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Osage Orange – one of my favorite trees
I like to understand the intersection between social history and natural history,
so the other day when I spotted some really nice Osage orange trees, I got to thinking.
Why is it called Osage orange when the Indian tribe it was associated with in southern
Arkansas and northeastern Texas where it is thought to have originated along the Red
River valley were the Caddo Indians?
I’ve known this tree since my youth growing up in central Oklahoma where it bordered
the west fence line of some of the places where we put up hay, but we called it bodark.
Now I know it goes by a lot of names including, bois d’arc, hedge apple, horse apple,
bow-wood, monkey brain, post tree and probably others. The assortment of names explains
some of its backstory and why it is such an interesting tree.
The first mention of bow building in the Red River region is in 1687 when Henri Joutel,
La Salle’s second in command, describes bows made in the region of such exceptional
quality that other tribes would travel 50 or 60 leagues (more than 200 miles) to trade
for them. The tree is not described but bois d’arc is the most likely candidate. This
name bois d’arc is given to the tree by French trappers who collected and traded for
beaver pelts in the early to middle years of the 18th century and became familiar with tribes throughout the middle south.
The notoriety of the tree increased famously in 1804 when Meriwether Lewis sent a
bundle of sapling trees to Thomas Jefferson. The trees were grown in an Osage village,
300 miles to the southwest of St. Louis, which is in the heart of the Ozarks and was
controlled by the Osage as their hunting grounds. The Caddo and other tribes of the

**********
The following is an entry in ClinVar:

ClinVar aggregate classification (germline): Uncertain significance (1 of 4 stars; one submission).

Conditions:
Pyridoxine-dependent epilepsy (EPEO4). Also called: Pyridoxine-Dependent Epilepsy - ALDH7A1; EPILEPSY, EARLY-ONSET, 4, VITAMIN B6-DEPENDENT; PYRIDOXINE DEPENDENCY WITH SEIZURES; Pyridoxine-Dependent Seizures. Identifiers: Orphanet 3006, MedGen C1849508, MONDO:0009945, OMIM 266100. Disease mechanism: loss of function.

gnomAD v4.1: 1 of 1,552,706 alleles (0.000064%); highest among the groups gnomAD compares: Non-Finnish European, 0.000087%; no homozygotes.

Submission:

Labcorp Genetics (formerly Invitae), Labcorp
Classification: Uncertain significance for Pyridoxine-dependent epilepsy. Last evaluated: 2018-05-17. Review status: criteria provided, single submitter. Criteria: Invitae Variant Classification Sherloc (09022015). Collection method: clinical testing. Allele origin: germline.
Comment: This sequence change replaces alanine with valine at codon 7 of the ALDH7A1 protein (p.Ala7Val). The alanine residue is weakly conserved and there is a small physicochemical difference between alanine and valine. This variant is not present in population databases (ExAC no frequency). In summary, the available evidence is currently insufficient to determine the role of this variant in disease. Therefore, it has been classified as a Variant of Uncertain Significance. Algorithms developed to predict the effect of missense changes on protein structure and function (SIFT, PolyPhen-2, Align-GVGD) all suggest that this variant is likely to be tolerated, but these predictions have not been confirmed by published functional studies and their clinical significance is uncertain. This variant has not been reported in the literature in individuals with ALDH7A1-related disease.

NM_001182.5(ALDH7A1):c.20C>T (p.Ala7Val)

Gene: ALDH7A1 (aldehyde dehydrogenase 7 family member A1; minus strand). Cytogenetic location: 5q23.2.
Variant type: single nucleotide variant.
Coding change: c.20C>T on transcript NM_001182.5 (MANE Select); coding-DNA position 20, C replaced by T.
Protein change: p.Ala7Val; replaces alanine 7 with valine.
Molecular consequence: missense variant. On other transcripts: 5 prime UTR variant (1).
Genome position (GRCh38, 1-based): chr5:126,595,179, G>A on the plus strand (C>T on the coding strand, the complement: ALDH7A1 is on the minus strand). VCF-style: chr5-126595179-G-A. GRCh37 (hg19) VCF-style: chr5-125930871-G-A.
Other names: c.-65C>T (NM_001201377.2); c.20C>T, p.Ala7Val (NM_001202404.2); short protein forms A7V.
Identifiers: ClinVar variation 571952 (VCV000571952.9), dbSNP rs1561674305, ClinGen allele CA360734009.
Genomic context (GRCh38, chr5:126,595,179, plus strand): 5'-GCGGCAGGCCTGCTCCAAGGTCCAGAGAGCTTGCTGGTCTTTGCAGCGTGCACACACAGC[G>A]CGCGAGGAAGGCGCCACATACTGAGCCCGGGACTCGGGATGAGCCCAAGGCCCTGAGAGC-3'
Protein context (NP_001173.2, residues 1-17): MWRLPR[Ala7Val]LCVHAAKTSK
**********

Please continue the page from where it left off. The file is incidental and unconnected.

southwest who developed the bow trade were never recognized when names were handed
out, instead the Osage got the credit.
By the 1840s, settlement of Horace Greely’s “west” (states like Indiana, Iowa, and
Missouri) was well underway. But some parts of these states were tree-less prairies,
so some way to fence off these wide-open spaces was needed. Starting about that time
seeds of Osage orange, now called hedge apple in some corners, began to be promoted
to prairie farmers so they could grow a cow-tight hedge around their property. In
his 1858 book, Hedges and Evergreens, John Warden writes from Cincinnati that “It is no longer a matter of experiment,
whether the Osage Orange will make a fence or not. It is a proved fact that .... a
hedge can be grown in four years, so compact that no kind of stock can pass it.” In
1855 one thousand bushels of Osage orange seeds were shipped from Texas and Arkansas
to Illinois and sold for as much as $50 per bushel.
But then in 1874 barbed wire (some claim the barbs are patterned after the thorns
on a bois d’arc branch) came along and our tough little tree became a post tree. Heartwood
of Osage orange wood is the hardest and densest of any tree in the American forest
and almost impervious to decay. Blocks of wood cut for foundation beams of many early
Texas homes still survive to this day as do old fence posts so hard you can only use
baling wire to attach the barbed wire. Staples can’t be driven in once the wood dries.
Then the “dirty thirties” arrived and Mother Nature did her best to blow parts of
western Texas, Oklahoma and Kansas away. With FDR’s ambitious plans to fight the ravages
of drought and wind, Osage orange found a new life as wind breaks and shelter belts.
By 1948 Kansas alone had 96,596 miles of Osage Orange hedge row plantings.
The Arkansas state legislature designated “pine” as the official state tree in 1939.
Interestingly, this is about the time the last shortleaf pines were cut out of the
Ouachita Mountains. To me, naming pine the state tree is like a builder pushing down
all the trees and then naming the streets after the slain giants. Osage orange would
make a great state tree and I think every schoolyard in the state should have one
growing there. But, as a nod to practicality, choosing a male (non-fruiting), thornless
clone such as “Wichita” or “Pawhuska” is probably a good idea, even though we would
be giving up the possibility of some epic hedge apple fights.
Gerald Klingaman is a retired Arkansas Extension Horticulturist and retired Operations
Director for the Botanical Garden of the Ozarks. After more than two decades of penning the popular Plant of the Week column, he’s taking a new direction, offering views on nature as he pokes about the
state and nation. Views and opinions reflect those of the author and are not those
of the University of Arkansas System Division of Agriculture. If you have questions
or comments for Dr. Klingaman about these articles contact him at email@example.com.